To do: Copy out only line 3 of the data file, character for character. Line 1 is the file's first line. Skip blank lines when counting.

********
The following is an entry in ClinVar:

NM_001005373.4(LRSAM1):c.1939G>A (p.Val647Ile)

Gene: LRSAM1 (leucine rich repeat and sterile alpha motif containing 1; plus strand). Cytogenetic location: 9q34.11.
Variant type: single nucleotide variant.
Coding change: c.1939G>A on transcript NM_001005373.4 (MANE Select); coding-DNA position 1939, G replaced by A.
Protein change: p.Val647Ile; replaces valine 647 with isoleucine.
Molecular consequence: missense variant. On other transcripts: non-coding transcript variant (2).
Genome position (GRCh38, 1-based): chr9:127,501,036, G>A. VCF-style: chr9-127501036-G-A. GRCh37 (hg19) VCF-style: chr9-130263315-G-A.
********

Gene: LRSAM1 (leucine rich repeat and sterile alpha motif containing 1; plus strand). Cytogenetic location: 9q34.11.